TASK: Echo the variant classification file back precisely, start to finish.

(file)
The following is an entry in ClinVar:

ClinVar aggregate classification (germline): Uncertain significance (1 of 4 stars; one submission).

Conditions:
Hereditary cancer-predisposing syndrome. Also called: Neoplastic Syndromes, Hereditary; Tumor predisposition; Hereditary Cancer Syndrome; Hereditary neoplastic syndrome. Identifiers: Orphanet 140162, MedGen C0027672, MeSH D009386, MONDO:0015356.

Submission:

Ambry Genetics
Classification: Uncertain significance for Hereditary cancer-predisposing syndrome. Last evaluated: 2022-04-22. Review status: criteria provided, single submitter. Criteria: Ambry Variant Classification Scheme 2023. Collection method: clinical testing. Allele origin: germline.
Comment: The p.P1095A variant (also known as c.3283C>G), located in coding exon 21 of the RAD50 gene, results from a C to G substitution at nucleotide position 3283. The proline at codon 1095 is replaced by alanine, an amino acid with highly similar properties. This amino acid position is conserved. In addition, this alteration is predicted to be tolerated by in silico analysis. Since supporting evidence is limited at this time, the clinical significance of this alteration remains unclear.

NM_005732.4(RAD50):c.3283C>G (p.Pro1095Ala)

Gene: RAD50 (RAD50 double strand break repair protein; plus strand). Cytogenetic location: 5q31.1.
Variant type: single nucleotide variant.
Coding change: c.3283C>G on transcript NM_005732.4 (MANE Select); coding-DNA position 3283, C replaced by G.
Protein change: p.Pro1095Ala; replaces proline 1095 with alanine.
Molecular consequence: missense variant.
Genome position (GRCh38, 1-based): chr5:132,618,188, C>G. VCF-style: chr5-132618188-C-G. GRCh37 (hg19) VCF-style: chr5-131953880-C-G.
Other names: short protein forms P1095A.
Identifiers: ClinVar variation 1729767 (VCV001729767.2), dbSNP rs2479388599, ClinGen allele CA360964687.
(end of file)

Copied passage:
The following is an entry in ClinVar:

ClinVar aggregate classification (germline): Uncertain significance (1 of 4 stars; one submission).

Conditions:
Hereditary cancer-predisposing syndrome. Also called: Neoplastic Syndromes, Hereditary; Tumor predisposition; Hereditary Cancer Syndrome; Hereditary neoplastic syndrome. Identifiers: Orphanet 140162, MedGen C0027672, MeSH D009386, MONDO:0015356.

Submission:

Ambry Genetics
Classification: Uncertain significance for Hereditary cancer-predisposing syndrome. Last evaluated: 2022-04-22. Review status: criteria provided, single submitter. Criteria: Ambry Variant Classification Scheme 2023. Collection method: clinical testing. Allele origin: germline.
Comment: The p.P1095A variant (also known as c.3283C>G), located in coding exon 21 of the RAD50 gene, results from a C to G substitution at nucleotide position 3283. The proline at codon 1095 is replaced by alanine, an amino acid with highly similar properties. This amino acid position is conserved. In addition, this alteration is predicted to be tolerated by in silico analysis. Since supporting evidence is limited at this time, the clinical significance of this alteration remains unclear.

NM_005732.4(RAD50):c.3283C>G (p.Pro1095Ala)

Gene: RAD50 (RAD50 double strand break repair protein; plus strand). Cytogenetic location: 5q31.1.
Variant type: single nucleotide variant.
Coding change: c.3283C>G on transcript NM_005732.4 (MANE Select); coding-DNA position 3283, C replaced by G.
Protein change: p.Pro1095Ala; replaces proline 1095 with alanine.
Molecular consequence: missense variant.
Genome position (GRCh38, 1-based): chr5:132,618,188, C>G. VCF-style: chr5-132618188-C-G. GRCh37 (hg19) VCF-style: chr5-131953880-C-G.
Other names: short protein forms P1095A.
Identifiers: ClinVar variation 1729767 (VCV001729767.2), dbSNP rs2479388599, ClinGen allele CA360964687.